Saving passwords without encryption and in plain-text is Genius!

  5. Wayfarer said on July 12, 2012 at 9:19 pm

    I don’t have accounts with either of the affected services. But I’d emphasise the last point that John makes even further.

    Whatever the service – do NOT provide them with any information you do not think they actually need. I have no conscience whatever about providing spurious information to online services right from the start. This is a lesson I leaned a decade ago on the internet – if the personal info they ask for isn’t pertinent to YOUR use of their service (what they want is irrelevant) then simply don’t give it. If you really believe they need your data ‘to provide an enhanced service’ then you need your head examining.

    Banking and insurance services, etc, are of course an exception – as are many online retail services, for quite obvious reasons. But for the rest, the less info you give the safer you’ll be, and the easier it is to abandon the service and re-register if things go wrong. Other than obvious agencies like banks or insurance brokers, few get my primary email address and fewer ever get my home phone number (NONE ever – under ANY circumstances other than medical agencies – get my cellphone number) – in my experience that’s simply a licence to be pestered. Online services who insist otherwise are simply abandoned.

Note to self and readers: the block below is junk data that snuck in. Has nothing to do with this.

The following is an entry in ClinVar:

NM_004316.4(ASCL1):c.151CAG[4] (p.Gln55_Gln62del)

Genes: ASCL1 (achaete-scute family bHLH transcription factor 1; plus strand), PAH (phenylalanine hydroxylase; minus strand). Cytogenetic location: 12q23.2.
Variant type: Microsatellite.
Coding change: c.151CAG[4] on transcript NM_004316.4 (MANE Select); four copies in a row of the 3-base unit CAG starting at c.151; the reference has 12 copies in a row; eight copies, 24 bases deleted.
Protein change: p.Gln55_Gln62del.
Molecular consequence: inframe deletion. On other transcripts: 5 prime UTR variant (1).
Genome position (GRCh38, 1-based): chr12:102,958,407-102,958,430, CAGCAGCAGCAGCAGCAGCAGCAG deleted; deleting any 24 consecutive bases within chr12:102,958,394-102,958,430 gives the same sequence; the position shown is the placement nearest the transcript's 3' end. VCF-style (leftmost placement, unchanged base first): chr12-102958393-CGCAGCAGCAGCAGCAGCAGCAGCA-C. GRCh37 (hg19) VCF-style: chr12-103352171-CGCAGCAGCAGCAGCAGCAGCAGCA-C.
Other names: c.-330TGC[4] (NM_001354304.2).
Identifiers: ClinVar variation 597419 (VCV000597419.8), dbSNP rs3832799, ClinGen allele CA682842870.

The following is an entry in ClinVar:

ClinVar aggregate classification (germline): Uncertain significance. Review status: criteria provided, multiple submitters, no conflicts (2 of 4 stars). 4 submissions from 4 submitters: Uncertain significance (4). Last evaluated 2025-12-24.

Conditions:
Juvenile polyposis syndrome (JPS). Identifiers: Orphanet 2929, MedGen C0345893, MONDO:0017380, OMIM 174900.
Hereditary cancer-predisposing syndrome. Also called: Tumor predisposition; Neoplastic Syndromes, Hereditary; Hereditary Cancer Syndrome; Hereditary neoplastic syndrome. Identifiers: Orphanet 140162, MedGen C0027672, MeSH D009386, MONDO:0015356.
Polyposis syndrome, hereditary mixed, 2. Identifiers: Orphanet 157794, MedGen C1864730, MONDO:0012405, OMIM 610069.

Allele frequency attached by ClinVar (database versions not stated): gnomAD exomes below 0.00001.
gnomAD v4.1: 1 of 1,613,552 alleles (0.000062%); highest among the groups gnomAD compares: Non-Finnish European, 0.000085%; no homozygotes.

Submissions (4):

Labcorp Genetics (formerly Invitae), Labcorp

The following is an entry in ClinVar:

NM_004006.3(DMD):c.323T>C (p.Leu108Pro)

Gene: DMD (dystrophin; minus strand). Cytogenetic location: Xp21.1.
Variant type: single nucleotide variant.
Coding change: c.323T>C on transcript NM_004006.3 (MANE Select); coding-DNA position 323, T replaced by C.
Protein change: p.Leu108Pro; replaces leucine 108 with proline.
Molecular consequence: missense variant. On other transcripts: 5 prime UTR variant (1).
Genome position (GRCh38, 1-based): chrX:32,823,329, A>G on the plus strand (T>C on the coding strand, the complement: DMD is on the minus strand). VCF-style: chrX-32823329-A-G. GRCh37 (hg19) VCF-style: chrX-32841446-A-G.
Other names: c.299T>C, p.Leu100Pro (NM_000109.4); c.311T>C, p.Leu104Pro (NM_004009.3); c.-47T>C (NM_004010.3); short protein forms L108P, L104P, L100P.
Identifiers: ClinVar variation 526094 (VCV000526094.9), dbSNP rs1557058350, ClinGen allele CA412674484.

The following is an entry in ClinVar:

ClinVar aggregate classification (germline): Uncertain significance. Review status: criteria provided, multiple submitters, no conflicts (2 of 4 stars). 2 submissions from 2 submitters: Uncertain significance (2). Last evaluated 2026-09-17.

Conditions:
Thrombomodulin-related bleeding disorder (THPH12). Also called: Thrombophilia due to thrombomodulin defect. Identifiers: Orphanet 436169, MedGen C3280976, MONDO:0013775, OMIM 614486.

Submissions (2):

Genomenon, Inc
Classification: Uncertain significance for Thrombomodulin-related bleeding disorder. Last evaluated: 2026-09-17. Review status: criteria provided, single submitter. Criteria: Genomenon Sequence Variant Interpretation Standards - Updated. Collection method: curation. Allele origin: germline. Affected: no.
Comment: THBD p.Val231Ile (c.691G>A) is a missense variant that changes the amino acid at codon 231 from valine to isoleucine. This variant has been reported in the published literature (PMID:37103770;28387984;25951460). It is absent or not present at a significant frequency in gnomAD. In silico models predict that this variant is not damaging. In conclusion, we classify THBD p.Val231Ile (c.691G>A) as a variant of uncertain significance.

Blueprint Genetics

It astonishes me that people so often hand out sensitive information wholesale to anyone who asks for it online – to an extent they’d never dream of in the real world.

  6. John said on July 12, 2012 at 4:18 pm

    I was first alerted to my Formspring account being compromised via email. I deleted the email as it appeared to be suspicious. That was until I started seeing several media reports on the hack. I didn’t even know I had a Formspring account in the first place, it looks rather old. But due to the amount of hacks in recent years it has made me think twice before creating accounts with services I’ll probably never use. Should I have to create an account and don’t need it in the future I do one of the following:

    (1) Contact the company and request removal of my account; OR
    (2) Sometimes some websites don’t allow the removal of an account. For example, Skype or many forums. I delete all my personal information, replace it with fake details, change the password to something very strong, then use something like 10minute mail (to change the email address). Then the account won’t be associated with me anymore and should it be hacked – they won’t get personal details.